If you're planning a second march down the aisle, besides the bridal gown color and the honeymoon, you also need to address how your remarriage will affect your Social Security benefits. Allow us to present four different ways as our early wedding gift to you.
1. Widow/widower benefits
If you have been receiving benefits based on your status as a widow/widower or a divorced widow/widower, you won't be able to continue those benefits if you remarry before age 60. For disabled individuals that remarry, the age limit drops to 50.
If you remarry after age 60, you may be able to claim benefits on your first (deceased) spouse's earnings record if that proves to be a better option than your own earnings record or that of your second (new) spouse. Survivor's benefits are equal to the full benefit amount of your deceased spouse. With spousal benefits, you receive only half of your spouse's Social Security benefits — but that may still be preferable if your spouse is/was a high earner or your own earnings record is limited.
Should you remarry before age 60, you aren't entitled to survivor's benefits unless this second marriage ends. In that case, you may be able to claim benefits on your first (deceased) spouse's earnings record if you meet all entitlement requirements.
2. Divorced spouse's benefits
Typically, if you remarry, you are no longer eligible for divorced spouse's benefits. Your choices for benefits will be between your record and your second spouse's record, assuming the marriage lasts and you meet all other eligibility requirements.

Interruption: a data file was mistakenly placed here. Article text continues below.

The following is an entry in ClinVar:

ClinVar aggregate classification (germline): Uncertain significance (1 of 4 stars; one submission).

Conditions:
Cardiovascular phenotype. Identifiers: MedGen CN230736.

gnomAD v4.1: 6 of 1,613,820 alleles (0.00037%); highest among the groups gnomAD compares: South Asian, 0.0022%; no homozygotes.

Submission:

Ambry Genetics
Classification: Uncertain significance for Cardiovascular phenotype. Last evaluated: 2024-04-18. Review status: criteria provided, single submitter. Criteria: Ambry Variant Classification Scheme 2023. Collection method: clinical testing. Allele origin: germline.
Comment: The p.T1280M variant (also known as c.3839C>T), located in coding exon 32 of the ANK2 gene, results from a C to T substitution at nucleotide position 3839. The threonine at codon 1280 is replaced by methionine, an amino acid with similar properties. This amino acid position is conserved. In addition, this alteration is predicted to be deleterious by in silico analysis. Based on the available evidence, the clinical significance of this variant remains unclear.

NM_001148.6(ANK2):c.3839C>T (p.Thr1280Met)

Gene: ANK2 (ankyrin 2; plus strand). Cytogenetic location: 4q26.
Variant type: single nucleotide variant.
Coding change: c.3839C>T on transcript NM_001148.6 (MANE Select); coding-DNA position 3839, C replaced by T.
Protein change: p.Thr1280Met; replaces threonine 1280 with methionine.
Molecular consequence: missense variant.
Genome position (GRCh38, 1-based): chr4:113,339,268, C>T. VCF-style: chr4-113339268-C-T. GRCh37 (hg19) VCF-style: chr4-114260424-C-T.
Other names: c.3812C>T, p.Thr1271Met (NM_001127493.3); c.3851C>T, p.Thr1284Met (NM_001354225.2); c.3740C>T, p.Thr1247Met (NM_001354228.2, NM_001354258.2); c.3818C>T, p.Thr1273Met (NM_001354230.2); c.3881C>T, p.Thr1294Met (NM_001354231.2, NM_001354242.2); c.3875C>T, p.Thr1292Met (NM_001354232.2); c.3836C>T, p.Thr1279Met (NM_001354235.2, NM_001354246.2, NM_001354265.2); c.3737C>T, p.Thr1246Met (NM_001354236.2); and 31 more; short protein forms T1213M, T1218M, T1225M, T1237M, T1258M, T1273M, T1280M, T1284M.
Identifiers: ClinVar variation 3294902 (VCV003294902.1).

If the remarriage ends in divorce, you may become eligible again for benefits on your first spouse's record assuming that marriage lasted for at least 10 years, your ex-spouse from your first marriage was eligible for benefits, and that you are at least 62 years old. Your eligibility is unaffected by the marriage status of your ex-spouse from your first marriage. If he or she remarries, you still retain eligibility if you meet the criteria above.
3. Supplemental social security (SSI) benefits
SSI benefits are calculated based on income and resources. As part of a new couple, any benefits that either spouse received may be adjusted because of the switch to a couple's rate and the change in your collective resources.
4. Children's benefits
Benefits for children below age 18 will end once you remarry. This also applies to any benefits for full-time students (in high school or below) who are 18 or 19 years old.
Assess the options available to you, and feel free to ask your Social Security office to clarify any issues or verify your preferences. There are exceptions that can apply, and before making such a life-altering decision on benefits, you should be completely sure that your choices are valid.
While you're at the Social Security office, make sure that their records correctly reflect any name change, and that your employers also have correct records. Otherwise, it's possible that your future earnings will be reported on a different record than your previous earnings, and your Social Security benefits will be erroneously reduced (or eliminated altogether).
Good luck on your new marriage. Make sure that you understand the effects it will have on your Social Security, and then spend time on the far more interesting and entertaining things to consider as you embark on your new life together.
This article was provided by our partners at MoneyTips.